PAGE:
Williams, Lisa A. and Brosnan, Sarah F. and Clay, Zanna (2020) 'Anthropomorphism in comparative affective science : advocating a mindful approach.', Neuroscience & biobehavioral reviews., 115 . pp. 299-307.
Anthropomorphism is the attribution of human-like capacities and traits to non-human entities. Anthropomorphism is ubiquitous in everyday life and in scientific domains, operating both implicitly and explicitly as a function of the human lens through which we view the world. A rich history of work in psychology, animal behavior, cognitive science, and philosophy has highlighted the negative and, to a lesser degree, the positive implications of anthropomorphism. In this article, we aim to provide a nuanced perspective of how anthropomorphism impacts the work of comparative affective science. Specifically, we discuss three domains of empirical inquiry in which lessons can be drawn about the benefits and pitfalls of anthropomorphism: responses to death, inequity aversion, and prosocial behavior. On balance, we advocate a mindful approach to anthropomorphizing in comparative affective science, and comparative science more generally.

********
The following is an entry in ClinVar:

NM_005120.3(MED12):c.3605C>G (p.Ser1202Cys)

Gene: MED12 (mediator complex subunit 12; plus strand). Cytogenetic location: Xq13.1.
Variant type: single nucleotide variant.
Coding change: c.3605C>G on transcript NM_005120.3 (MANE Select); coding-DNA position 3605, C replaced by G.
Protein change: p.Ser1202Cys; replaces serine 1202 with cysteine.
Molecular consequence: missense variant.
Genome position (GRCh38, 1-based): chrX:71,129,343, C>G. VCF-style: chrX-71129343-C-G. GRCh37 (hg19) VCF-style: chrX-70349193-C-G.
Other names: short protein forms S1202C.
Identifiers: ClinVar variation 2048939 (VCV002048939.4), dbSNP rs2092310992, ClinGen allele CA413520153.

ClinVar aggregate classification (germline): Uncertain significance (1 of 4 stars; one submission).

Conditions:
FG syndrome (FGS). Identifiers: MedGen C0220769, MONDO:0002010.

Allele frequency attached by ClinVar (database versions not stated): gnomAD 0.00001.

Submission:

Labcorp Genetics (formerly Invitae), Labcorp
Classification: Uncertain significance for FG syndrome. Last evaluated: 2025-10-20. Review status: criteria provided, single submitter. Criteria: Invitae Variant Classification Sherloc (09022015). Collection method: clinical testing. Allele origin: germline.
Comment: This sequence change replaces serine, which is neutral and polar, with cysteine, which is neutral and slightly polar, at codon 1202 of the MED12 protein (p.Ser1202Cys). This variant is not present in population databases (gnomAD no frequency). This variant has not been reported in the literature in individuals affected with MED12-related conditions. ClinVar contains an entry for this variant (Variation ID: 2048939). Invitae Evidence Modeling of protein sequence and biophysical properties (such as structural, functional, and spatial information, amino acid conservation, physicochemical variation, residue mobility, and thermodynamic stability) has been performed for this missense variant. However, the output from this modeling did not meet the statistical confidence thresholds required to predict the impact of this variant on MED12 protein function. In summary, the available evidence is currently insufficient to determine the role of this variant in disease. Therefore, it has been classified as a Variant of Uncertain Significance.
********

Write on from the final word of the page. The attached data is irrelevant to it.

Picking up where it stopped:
|Full text:||(AM) Accepted Manuscript|
Available under License - Creative Commons Attribution Non-commercial No Derivatives.
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|Publisher Web site:||https://doi.org/10.1016/j.neubiorev.2020.05.014|
|Publisher statement:||© 2020 This manuscript version is made available under the CC-BY-NC-ND 4.0 license http://creativecommons.org/licenses/by-nc-nd/4.0/|
|Date accepted:||26 May 2020|
|Date deposited:||09 June 2020|
|Date of first online publication:||01 June 2020|
|Date first made open access:||01 June 2021|
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